I tend to use the noun 'being' as a count noun: You and I are both beings; maybe the number seven is also a being (although of a different kind from you or me). I'll therefore use the words 'existence' or 'reality' for what you seem to refer to by 'being' in your question. When it asks questions about existence or reality, modern-day philosophy -- including analytic philosophy -- ranges as broadly as you like. Philosophy doesn't confine itself to the world described by natural science. Often philosophy asks about the existence or reality of non-natural beings such as abstract objects (maybe numbers, properties, propositions) or concrete, non-natural beings (maybe immaterial minds or souls, maybe God). It's true that analytic philosophers tend to respect natural science, but they shouldn't (and largely don't) think that all legitimate questions are questions for natural science. Furthermore, contemporary philosophy -- perhaps especially analytic philosophy -- asks about ways that reality could...

I seem to remember the "heap paradox" being a very old one (given a heap and repeatedly removing a single grain of sand, when does it stop being a heap?). Yet I don't ever recall hearing a solution to it. No doubt there are different views of things, but is there at least a generally accepted solution to this paradox?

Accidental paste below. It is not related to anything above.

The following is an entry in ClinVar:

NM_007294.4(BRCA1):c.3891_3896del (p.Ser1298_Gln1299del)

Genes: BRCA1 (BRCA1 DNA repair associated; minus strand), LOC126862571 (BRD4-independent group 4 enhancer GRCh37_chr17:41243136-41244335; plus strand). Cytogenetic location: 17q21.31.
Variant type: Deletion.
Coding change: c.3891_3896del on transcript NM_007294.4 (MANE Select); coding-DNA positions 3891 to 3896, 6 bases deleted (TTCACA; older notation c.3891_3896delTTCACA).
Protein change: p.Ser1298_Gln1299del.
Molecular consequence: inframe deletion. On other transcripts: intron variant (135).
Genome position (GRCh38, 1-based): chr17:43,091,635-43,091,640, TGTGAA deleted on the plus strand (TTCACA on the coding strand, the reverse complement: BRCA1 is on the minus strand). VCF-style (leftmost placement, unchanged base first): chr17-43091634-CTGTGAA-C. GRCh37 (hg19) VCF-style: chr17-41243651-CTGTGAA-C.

You asked, "Is there at least a generally accepted solution to this paradox?" Not by a long shot! The paradox of the heap (and its cousins that use other vague concepts) is in my opinion one of the greatest unsolved intellectual problems. It has generated a huge philosophical literature, and it's very much a topic of current philosophical debate, but I have yet to see a proposed solution that even comes close to being satisfactory. For starters, you might take a look at these entries from the Stanford Encyclopedia of Philosophy: SEP, " Sorites Paradox " SEP, " Vagueness " Best wishes as you work your way through this daunting -- but inescapable -- problem! I think you'll find it repays your careful thought even if you don't end up much closer to a satisfying solution.